Reducing the nutrient load to the Baltic Sea through sustainable cooperation
The Baltic Sea suffers from eutrophication, with part of the nutrient emissions originating from agriculture. The SuMaNu project coordinated by Luke established recommendations for more sustainable use of manure and nutrients in the Baltic Sea Region.
Text: Tuomas I. Lehtonen
Photo: Natural Resources Institute Finland
According to Research Scientist Minna Sarvi and Principal Research Scientist Sari Luostarinen from Natural Resources Institute Finland (Luke), the connection between nitrogen and phosphorus emissions from agriculture, forestry, industry and municipalities and the eutrophication of water systems were recognised decades ago. Significant measures have been taken to reduce emissions since the 1980s.
Nitrogen and phosphorus emissions from industry and municipalities have been significantly reduced through improvements in wastewater treatment, for example. However, diffuse pollution remains a problem, with much of it originating from agriculture.
“Diffuse pollution accounts for approximately half of the nutrient load to the Baltic Sea. It is expected to increase further if climate change leads to higher precipitation and mild winters. This would also increase the risk of nutrient leaching from fields,” Sarvi says.
Phosphorus and nitrogen that end up in the Baltic Sea promote the growth of algae and cyanobacteria, increase the turbidity of seawater and threaten the biodiversity of the marine ecosystem. Emissions cause changes in animal and plant species, lead to fish deaths and increase the risk of oxygen depletion. In oxygen-depleted conditions, phosphorus accumulated in seabed sediments may be released, which further accelerates eutrophication.
Making nutrient use more efficient
Luke has carried out numerous research and development projects aimed at reducing nutrient emissions from agriculture. Funded by various parties, the projects have shared the common goal of making nutrient use more efficient and finding solutions for nutrient recycling. One of the recent projects developed a nutrient calculator for assessing the availability and use of and the need for organic nutrient-rich biomasses in Finland. Luke has engaged in wide-ranging cooperation in these projects with international and domestic partners.
“If a farm or a region has more manure than is needed, it may end up fertilising fields more than is necessary. The key is to first determine the nutrient content of the soil and the actual fertilisation needs of crops. This reveals the need for additional nutrients using fertilisers. Nutrient leaching can also be partially prevented by keeping field soils in good condition and through effective water management. Wide-ranging measures reduce nutrient load and thereby help prevent eutrophication,” Luostarinen explains.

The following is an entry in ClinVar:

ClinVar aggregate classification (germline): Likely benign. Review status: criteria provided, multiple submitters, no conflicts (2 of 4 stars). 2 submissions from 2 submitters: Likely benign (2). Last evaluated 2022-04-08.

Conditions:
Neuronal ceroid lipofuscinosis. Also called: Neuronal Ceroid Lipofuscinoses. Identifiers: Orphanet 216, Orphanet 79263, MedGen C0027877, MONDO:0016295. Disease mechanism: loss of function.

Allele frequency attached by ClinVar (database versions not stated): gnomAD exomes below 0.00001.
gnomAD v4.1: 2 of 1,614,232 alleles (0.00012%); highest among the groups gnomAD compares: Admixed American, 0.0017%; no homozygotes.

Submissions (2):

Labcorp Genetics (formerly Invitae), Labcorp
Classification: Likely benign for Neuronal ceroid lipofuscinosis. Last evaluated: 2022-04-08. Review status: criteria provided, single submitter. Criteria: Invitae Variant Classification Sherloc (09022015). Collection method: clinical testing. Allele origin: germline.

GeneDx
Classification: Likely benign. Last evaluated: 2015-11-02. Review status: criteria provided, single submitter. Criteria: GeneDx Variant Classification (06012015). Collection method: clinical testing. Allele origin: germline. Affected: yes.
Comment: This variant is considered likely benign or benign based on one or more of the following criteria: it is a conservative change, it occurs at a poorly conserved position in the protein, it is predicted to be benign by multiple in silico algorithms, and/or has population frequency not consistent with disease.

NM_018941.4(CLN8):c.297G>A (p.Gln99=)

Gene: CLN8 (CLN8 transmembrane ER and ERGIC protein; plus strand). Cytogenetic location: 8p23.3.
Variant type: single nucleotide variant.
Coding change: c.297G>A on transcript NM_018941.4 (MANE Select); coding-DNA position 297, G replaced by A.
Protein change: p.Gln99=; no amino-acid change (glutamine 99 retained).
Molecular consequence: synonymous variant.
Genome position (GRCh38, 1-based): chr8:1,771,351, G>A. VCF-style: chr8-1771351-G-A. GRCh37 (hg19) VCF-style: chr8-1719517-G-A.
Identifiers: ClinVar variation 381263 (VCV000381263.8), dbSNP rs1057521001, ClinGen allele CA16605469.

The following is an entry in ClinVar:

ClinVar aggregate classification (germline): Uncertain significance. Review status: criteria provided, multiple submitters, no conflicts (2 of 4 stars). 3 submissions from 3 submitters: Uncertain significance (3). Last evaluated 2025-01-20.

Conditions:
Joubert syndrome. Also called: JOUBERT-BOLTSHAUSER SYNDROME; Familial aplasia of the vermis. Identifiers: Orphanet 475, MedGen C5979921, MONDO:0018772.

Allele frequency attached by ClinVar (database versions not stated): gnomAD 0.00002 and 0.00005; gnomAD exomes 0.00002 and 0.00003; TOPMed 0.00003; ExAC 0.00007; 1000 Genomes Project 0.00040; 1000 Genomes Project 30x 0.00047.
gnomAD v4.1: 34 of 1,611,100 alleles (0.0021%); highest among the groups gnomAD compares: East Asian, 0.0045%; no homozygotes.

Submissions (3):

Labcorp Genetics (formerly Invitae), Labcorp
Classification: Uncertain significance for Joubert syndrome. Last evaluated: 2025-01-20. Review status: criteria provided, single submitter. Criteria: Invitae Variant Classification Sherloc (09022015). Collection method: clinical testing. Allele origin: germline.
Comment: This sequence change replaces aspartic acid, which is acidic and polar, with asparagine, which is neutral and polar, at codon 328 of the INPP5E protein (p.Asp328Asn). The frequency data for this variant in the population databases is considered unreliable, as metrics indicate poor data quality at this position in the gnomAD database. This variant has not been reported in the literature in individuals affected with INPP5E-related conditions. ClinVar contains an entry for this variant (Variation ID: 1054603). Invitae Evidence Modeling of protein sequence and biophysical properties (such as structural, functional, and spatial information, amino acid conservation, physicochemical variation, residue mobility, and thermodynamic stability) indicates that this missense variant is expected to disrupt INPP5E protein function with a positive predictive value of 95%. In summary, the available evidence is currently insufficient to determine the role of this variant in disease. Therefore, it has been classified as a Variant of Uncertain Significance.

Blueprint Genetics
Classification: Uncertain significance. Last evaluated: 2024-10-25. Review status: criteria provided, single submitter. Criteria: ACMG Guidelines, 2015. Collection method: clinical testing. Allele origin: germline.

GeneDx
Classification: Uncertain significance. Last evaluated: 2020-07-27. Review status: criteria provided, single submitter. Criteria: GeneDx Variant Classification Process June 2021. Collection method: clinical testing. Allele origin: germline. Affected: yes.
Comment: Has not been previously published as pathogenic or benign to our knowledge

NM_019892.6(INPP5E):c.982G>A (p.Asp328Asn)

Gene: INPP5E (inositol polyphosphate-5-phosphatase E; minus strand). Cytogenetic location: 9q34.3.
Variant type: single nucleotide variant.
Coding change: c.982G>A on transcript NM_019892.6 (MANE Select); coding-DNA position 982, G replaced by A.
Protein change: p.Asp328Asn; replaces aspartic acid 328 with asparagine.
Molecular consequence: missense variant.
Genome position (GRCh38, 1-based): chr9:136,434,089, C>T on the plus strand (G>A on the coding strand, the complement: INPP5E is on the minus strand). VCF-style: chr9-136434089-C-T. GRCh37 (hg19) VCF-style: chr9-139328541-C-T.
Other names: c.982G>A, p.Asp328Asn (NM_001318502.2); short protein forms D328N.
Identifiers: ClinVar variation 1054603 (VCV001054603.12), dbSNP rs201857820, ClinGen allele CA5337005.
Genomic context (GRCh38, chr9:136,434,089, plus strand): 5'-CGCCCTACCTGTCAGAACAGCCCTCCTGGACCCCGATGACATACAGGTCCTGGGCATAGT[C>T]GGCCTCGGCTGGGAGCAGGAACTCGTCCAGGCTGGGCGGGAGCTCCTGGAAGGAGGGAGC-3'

One of Luke’s most recent projects is the SuMaNu project funded by the Interreg Baltic Sea Region Programme. The three-year project, which ended in September, involved participants from seven Baltic Sea countries as well as the Baltic Marine Environment Protection Commission HELCOM.
“This international project compiled results from previous international projects. Based on the results, we created international recommendations for more sustainable use of manure and nutrients,” says Sarvi, who served as Project Coordinator.
Surplus must be recycled
The SuMaNu project’s list of action proposals includes both farm-level and region-level recommendations. Animal farms are instructed to implement the entire manure management chain, from animal feeding to the collection, storage and field application of manure, in such a way as to minimise nutrient emissions. The recommendations emphasise the importance of taking crop-specific fertiliser limits, the nutrient content of manure and the nutrient content of the soil into account in addition to optimising the timing of manure application.
If a farm’s nutrient balance is at a surplus, the excess nutrients should be reallocated to nearby farms or farms located in a different region.
“If a region has an excess of nutrients in biomasses, part of it should be transferred to regions in need for the nutrients. This would reduce the risk of nutrient leaching in domestic animal production and the use of manure could replace the use of commercial fertilisers. Such region of concentrated animal production exists in several countries around the Baltic Sea. In Finland, there is a need to reallocate manure from Ostrobothnia to Central Finland, for example. To improve transportability, manure should be processed into more concentrated fertiliser products. However, this processing requires the implementation of expensive technologies and the creation of a market for the new products. This can only be achieved if society provides economic incentives for it,” Luostarinen says.
A healthy Baltic Sea can only be accomplished through international cooperation. HELCOM has made use of the recommendations compiled in the SuMaNu project during its work to update the Baltic Sea Action Plan.
The Action Plan defines a broad range of recommendations and obligations aimed at protecting the Baltic Sea through reducing eutrophication, for example. The SuMaNu recommendations also support the EU’s shared goal of halving nutrient emissions from agriculture and reducing fertiliser use by a fifth by 2030.
Bringing nutrient use under control
- The SuMaNu project coordinated by Luke promoted the sustainable use of manure and nutrients in agriculture in the Baltic Sea region.
- The main objective was to make more effective use of recycled nutrients and reduce nutrient loss from agriculture to the Baltic Sea.
- International recommendations were created in the project for more sustainable use of manure and nutrients.